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Dr Robert Bohan @RobertBohan
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Thread: As we commemorate #ArmisticeDay100 let’s look at two Irish war artists - Sir John Lavery & Sir William Orpen. Orpen travelled to the Front & observed the slaughter at close hand whereas Lavery depicted the Home Front #Armistice100
Both artists moved in high society in London. Lavery painted the royal family in 1913, indicating his success. He also painted singular portraits of the King & Queen. Orpen moved amongst the rich & titled too (Oscar Beit, 1913)
Orpen joined up in 1915 & painted Churchill in 1916. He became an official war artist in 1917. Self-Portrait (1917) & NCO Pilot (1915). Constant themes of his were wry self portraits displaying his general amusement at life.
Initially his images are upbeat but once he reached the front & began to see the dead & wounded that changed. Ready to Start, Self Portrait (1917), Man with Cigarette (1917) & Self Portrait (1917)
Strikingly he turns craters & battlefields into chromatic beauty. Tanks (1917), a Grave in a Trench (1917), Lieutenant Davids (1917) & German Wire, Thiepval (1917)
Orpen was deeply impacted by the war - however it’s almost as if to note the horror would be in poor taste for him. Orpen meets Jean Émile Laboureur, The Schwaben Redoubt (1917) & Dead Germans in a Trench (1918)
Orpen’s sympathies were with the enlisted men & the airmen in particular. He paints them with dash & assured masculinity. German Planes visiting Cassel (1917), Lieutenant Hoidge (1917) & Return of a Patrol (1917)
Orpen saw part of the front the year after the fighting had stopped & was struck by its strange beauty. The Butte de Warlencourt (1917), the Mascot of the Coldstream Guards (1917), April 1917 & the Main St., Combles (1917)
His pencil drawings betray a sympathy with the Tommies who inevitably ended up as cannon fodder. The Somme, A Clear Day (1917), The Big Crater (1917), Frozen Feet - Fleurs (1917)
His colours are daring & exciting. The Girls College (1917), Crater (1917). Its surprising to see Orpen’s awareness of post-Impression played out on the desecrated landscape
His most emotional painting was the scarred landscape of Zonnebeke. Zonnebeke (1918), the Mad Woman of Douai (1918), Adam & Eve At Péronne (1918) & Poilu & Tommy (c1917-8)
His allegorical painting of women tending the graves of the fallen is Orpen’s somewhat dry call for an awareness of the futility of war. Harvest (1918), Soldiers Resting at the Front (1918) & Members of the Allied Press (1918)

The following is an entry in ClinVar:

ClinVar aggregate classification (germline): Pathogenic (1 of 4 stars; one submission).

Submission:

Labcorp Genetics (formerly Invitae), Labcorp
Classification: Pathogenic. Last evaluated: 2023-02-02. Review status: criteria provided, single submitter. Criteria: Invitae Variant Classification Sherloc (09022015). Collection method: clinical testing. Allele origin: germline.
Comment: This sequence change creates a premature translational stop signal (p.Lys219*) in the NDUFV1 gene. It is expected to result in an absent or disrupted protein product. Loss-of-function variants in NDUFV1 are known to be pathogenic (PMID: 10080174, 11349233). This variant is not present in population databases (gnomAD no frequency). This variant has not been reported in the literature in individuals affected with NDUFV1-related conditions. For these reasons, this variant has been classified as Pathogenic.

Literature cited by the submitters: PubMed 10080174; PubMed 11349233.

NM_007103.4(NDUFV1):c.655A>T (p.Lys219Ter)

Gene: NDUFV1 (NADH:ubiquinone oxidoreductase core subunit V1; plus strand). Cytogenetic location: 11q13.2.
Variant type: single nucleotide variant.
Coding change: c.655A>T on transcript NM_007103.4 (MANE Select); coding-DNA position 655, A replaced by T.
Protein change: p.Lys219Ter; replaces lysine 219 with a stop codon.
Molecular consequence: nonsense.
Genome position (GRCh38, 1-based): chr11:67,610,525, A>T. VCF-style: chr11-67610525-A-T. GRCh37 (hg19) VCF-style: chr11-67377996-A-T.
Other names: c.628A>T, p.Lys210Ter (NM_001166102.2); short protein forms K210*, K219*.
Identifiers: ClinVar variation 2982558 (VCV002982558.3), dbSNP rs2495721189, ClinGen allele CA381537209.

He carried out a large number of portraits of service men & women. Major McCudden (1918), the First Chief Controller (1918), Marshall Foch (1918) & Ganga Singh (1919)
He was present at Versailles & viewed the conference with deep skepticism as Europe was carved up & vengeance exacted. Peace Conference (1919) & To The Unknown British Soldier in France (1921-3, 2nd & 1st versions)
Sir John Lavery never left Britain during the war. His images included The First Wounded (1914) where he shows injured soldiers from the Front being looked after at the London Hospital. Here is pain aseptically dealt with.
Lavery loved painting Sea scapes & the might of the Royal Navy - especially in Scotland. War Room (c1914-5), IWM Murky (c1914-5), Churchill (1916) & Rosyth (1918)
Women working in a Factory (1918), Monitors, Dover Harbour (1917-9), Long Hope Orkney (1917) & A Convoy, North Sea (nd). His Convoy image with its dirigibles captures the weaponry of the time.
Britain pushed inordinate numbers & money into the war effort with equal efforts by the population to support the men at the Front. The Forth Bridge (1917), RNAS Roehampton (1917), Munitions, Newcastle (1917) & 1st Earl Beatty (1917)
American Troops Embarking (c1918), Shipbuilding on the Clyde (1915-9) & Scapa Flow (1914-9). The arrival of the American troops would help turn the war in the Allies favour.
The Wounded at Dover (1918), German Wounded Le Harve (1916-8), Nurse Billam & Sister Carrier (1916-8) & a Military Camp (1917-9)
Lavery painted one of the many graveyards. To understand the scale of the loss, some 200,000 Irish fought & almost 50,000 of them died. Etaples (1919), The Ordnance CO Cookhouse (1919), The Bakeries (1916-9)
Both Lavery & Orpen captured different elements of the Great War & have left us unique Irish visions of the conflict. QMAAC Camp (1918), The Entrance, Dover Harbour (1918), the Arrival of the German Delegates (1918) & the Guns, HMS Terror (1918)
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